The idea of something being authentic is "just too powerful"
Joe Marino writes:
The Military Channel has a new series called "Myth Hunters." I just finished watching my recording from 16 January. The 1 hour episode was called "Quest for the True Cross" and featured German author/historian Michael Hesemann [pictured]. (Hesemann gave one to two presentations at the 2001 Dallas Shroud conference.)
While historical documents, certain archaeological data and comparative paleography indicate that the titulus crucis from the Santa Croce in Rome is authentic, the C-14 dating performed in 2002 did not agree. The results came out something like AD 842-1000.
The program spent several minutes on the Shroud. Robert Wilcox was interviewed for that portion and expressed doubts about the reliability of the C-14 results in that case. (Bob, you should have alerted us you were going to be on.) But they let a C-14 scientist give the old line that C-14 is practically infallible.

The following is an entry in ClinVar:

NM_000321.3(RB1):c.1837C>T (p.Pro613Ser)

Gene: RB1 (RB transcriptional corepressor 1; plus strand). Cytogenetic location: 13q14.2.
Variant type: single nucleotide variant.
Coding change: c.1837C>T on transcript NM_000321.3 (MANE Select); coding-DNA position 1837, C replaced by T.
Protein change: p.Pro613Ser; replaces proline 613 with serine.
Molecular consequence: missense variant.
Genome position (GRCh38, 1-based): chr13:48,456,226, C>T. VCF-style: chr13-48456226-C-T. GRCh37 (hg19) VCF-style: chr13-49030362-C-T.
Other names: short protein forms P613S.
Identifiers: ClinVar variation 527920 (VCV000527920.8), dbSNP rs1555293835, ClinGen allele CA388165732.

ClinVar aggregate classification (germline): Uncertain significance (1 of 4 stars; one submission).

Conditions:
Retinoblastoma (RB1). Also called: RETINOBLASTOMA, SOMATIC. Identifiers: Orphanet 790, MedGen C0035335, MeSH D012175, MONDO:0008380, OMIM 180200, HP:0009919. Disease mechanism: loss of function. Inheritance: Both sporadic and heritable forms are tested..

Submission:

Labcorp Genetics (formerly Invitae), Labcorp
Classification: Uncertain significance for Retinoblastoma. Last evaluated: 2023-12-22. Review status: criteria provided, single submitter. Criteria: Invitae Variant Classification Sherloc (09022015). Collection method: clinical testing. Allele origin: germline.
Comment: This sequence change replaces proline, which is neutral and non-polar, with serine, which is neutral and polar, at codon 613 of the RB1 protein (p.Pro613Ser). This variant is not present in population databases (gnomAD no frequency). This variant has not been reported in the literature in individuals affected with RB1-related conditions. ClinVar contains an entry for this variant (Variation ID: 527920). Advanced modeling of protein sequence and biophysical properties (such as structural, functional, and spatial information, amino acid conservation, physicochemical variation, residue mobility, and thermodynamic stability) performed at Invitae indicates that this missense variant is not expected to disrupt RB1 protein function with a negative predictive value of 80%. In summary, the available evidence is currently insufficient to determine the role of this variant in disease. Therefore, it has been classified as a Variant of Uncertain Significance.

Although the program did give most of the time to Hesemann, at the end they once again touted how reliable C-14 is. The narrator ended by saying that believers won’t accept the reliability of the results in the case of the titulus crucis because the idea of it being authentic is "just too powerful."
Once again we have a case of mainstream science accepting the validity of C-14 dating over a wealth of other scientific and historical information that conflicts with the dating.
What has happened to science? When did it lose an open mind perspective?